According to scientists, the increase in average temperatures is likely to have a major impact on human health in ways that will reduce productivity and mental well-being significantly. There is an increased risk of dehydration and overheating in extreme hot weather. Exposure to heat and direct sunlight can make symptoms of mental ill health much worse, and can further impair mood and energy levels.
Mariska van Aswegen, spokesperson of Pharma Dynamics, says that the average temperatures in Southern Africa have risen by 1.5°C over the past century, which poses a more immediate threat for South Africa.
“As South Africa begins to experience longer and more intense heat waves, so too the degree to which individuals suffer from heat stress will increase and further compromise mental well-being,” says Mariska.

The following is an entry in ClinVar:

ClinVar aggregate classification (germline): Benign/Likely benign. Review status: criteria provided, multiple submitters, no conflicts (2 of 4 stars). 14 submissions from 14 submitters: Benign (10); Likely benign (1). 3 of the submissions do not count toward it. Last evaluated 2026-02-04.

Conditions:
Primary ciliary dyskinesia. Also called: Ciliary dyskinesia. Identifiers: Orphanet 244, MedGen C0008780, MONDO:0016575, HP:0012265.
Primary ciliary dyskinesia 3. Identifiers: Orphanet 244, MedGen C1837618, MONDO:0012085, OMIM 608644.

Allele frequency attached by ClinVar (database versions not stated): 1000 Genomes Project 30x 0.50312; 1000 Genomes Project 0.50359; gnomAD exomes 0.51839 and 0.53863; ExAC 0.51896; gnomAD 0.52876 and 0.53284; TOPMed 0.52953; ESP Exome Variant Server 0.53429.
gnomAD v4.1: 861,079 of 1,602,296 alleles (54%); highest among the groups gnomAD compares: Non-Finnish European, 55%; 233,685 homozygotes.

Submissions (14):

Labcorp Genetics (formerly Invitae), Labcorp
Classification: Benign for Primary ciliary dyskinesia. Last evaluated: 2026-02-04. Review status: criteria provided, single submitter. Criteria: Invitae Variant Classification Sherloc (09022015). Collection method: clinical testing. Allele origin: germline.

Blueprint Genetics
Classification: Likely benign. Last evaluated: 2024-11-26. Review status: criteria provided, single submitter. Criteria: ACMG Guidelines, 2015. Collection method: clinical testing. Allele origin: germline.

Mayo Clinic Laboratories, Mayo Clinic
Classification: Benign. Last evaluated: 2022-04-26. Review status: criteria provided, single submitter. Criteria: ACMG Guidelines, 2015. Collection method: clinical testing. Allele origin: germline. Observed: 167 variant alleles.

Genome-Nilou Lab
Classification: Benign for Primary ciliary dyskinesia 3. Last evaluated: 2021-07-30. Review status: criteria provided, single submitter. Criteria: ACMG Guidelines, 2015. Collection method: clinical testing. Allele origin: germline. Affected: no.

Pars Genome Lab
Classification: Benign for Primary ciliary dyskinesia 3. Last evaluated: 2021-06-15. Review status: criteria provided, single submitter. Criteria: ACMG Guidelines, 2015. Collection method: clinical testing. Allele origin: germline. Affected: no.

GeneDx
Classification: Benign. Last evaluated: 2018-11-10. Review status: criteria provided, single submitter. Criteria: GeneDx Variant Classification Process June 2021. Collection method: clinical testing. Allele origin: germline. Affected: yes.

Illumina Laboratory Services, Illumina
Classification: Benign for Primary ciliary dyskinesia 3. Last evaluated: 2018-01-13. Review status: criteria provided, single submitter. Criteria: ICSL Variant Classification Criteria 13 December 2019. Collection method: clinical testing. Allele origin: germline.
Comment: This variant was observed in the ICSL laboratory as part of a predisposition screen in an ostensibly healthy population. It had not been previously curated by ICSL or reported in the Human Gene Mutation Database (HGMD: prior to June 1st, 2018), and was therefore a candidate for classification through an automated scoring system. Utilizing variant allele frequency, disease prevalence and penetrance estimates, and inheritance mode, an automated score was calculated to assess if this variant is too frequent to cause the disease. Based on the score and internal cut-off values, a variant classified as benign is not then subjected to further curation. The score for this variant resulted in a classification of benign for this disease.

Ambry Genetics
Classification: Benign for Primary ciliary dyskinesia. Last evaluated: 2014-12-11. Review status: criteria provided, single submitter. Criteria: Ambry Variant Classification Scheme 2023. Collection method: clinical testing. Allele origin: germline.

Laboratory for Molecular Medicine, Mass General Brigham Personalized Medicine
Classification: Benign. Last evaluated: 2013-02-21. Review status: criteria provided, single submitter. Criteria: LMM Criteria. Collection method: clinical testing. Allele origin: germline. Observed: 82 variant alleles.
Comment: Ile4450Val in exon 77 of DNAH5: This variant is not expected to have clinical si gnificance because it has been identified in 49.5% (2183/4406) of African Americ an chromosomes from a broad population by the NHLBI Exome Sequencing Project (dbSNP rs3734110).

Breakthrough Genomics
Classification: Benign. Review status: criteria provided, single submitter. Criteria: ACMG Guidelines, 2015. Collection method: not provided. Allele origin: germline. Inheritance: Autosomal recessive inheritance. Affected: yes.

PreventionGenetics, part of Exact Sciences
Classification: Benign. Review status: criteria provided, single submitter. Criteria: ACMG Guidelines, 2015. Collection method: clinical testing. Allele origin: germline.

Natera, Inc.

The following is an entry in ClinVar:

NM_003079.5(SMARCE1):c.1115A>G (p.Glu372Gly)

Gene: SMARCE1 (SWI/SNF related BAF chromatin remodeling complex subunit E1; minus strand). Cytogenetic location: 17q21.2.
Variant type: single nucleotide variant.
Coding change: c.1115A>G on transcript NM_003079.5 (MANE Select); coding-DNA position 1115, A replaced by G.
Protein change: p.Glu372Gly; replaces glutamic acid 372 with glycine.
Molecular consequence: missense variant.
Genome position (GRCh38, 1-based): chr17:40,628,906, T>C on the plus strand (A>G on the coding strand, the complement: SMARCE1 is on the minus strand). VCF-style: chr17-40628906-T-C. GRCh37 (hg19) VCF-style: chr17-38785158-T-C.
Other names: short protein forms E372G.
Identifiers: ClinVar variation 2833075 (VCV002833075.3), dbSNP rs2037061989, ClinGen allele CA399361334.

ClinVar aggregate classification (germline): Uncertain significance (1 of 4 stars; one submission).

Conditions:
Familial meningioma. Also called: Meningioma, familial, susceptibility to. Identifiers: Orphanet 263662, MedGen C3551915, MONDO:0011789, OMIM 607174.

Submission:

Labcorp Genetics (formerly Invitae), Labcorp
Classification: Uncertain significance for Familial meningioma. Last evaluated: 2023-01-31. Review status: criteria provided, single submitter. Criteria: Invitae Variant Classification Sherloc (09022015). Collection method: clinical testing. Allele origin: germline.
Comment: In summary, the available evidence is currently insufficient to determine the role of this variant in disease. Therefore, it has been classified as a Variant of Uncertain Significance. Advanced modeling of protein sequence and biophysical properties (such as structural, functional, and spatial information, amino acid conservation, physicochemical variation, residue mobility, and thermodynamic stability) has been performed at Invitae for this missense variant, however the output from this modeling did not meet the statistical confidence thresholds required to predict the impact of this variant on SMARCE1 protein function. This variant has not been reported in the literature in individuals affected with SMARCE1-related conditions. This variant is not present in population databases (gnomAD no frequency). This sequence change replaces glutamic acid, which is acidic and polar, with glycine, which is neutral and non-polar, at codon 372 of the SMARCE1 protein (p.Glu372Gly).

Mariska says these are the things you can do to keep cool when the mercury is rising:
– Stay out direct sunlight, especially if you’ve been diagnosed with a mental health condition or experience any side effects from medication
– Shut windows and pull down the shades when it’s hotter outside and then open them when it’s cooler
– Keep a spray bottle in the fridge to cool your face and body with water or take a cool bath
– Ensure you have adequate supplies of medication if extreme hot weather persists
– Stay out of the sun and don’t go out between 11am and 3pm
– Take a bottle of water with you to stay hydrated, and eat small but regular meals when you are outdoors.
– Wear light and cool clothing.